Sandstone Canyon changed dramatically from early June 2017 to November 2017. One or more flash floods in September/October has completely erased the first rock slide, also known as the gatekeeper. The overhanging rock from the canyon wall and a few remaining tire marks are the only things left to identify where it once was. The large boulders that blocked the trail before have moved fifty or more feet due to the flooding. On the way into the canyon we completely passed them, not realizing that they had moved. It wasn't until exiting the trail that we saw what had happened to this once memorable obstacle. That being said, other rockfalls and shifting sand has created some new challenges further into the canyon. A large new rockfall blocking the main path, around a quarter of a mile deeper, marks a new gatekeeper and forces you to take a previously existing up and over on the left that is rocky and moderate, but can be traversed by a high clearance 4x4 with small lift. The second Rock Slide at Waypoint 3 still exists and is mostly unchanged, however much of the sand filling gaps between boulders has washed away, slightly raising the difficulty of this obstacle. After the Waterfall at Waypoint 4, two new challenges have presented themselves. First, much of the sand floor after the waterfall has washed away, possibly up to a foot depth. This now creates a very technical and off-camber section where you must balance between riding up on a smooth slanted wall while leaning into the opposite wall. Inches now make the difference between success and fender scrapes. Not far after, a new boulder creates an interesting challenge where you have to ride an edge with your sidewall to avoid getting your differential caught on the lip of this new boulder. We stopped at Waypoint 5 and turned around like most do, yet have plans to attempt to explore further back in the near future.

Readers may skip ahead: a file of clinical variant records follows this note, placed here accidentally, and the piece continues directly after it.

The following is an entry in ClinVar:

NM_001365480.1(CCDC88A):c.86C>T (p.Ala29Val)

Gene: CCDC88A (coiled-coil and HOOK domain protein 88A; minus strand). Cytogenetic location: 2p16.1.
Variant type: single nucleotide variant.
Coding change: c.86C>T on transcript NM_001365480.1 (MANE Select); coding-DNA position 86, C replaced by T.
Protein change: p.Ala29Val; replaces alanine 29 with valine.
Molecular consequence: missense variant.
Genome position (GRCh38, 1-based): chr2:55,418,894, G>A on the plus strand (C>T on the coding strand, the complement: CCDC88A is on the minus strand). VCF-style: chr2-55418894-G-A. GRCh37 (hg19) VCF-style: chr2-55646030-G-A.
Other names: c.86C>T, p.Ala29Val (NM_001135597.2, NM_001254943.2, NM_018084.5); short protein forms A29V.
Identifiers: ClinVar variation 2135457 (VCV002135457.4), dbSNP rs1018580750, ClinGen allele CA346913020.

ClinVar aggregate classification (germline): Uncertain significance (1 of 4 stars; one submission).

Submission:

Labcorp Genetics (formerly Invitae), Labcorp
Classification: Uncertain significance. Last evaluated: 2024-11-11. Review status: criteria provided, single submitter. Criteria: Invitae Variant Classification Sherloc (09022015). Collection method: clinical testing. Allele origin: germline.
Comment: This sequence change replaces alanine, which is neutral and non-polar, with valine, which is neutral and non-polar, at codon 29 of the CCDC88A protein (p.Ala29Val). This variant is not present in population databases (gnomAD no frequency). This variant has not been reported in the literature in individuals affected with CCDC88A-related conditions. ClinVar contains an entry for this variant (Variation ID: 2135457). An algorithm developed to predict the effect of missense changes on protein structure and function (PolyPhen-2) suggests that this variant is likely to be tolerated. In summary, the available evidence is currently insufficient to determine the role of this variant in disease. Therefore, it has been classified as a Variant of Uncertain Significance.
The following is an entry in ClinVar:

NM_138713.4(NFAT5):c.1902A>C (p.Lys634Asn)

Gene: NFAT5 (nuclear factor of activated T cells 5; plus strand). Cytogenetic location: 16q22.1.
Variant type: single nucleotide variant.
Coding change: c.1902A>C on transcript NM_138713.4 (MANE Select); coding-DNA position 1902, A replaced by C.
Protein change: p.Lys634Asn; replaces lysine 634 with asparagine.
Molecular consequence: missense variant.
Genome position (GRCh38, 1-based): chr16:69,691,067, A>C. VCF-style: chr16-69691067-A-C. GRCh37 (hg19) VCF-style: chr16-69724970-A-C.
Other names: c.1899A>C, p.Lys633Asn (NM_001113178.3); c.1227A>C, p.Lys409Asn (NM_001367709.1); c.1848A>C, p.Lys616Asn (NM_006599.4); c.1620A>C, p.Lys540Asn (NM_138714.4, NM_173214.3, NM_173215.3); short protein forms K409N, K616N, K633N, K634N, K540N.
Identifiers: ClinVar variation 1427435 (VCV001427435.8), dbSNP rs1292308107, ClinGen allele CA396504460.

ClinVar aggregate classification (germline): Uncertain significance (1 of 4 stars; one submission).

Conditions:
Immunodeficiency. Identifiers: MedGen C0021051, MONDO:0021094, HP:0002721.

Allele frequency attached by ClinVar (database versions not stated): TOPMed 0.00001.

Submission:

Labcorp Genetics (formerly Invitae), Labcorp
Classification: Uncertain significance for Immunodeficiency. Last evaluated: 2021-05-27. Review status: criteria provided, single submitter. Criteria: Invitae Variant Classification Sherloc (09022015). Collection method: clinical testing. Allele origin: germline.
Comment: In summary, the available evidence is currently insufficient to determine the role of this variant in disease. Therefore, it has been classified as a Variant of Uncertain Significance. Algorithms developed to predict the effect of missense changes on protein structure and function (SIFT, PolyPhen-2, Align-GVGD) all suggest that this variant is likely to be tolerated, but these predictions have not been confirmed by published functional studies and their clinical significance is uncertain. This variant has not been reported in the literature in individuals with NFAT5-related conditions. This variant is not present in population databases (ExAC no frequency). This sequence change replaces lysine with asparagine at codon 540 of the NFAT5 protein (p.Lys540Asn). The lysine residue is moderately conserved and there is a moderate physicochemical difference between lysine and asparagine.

Author: Official Crew
Status: Open
Offroaded on:
Rating:
Full video of the trail

Questions & Answers (2)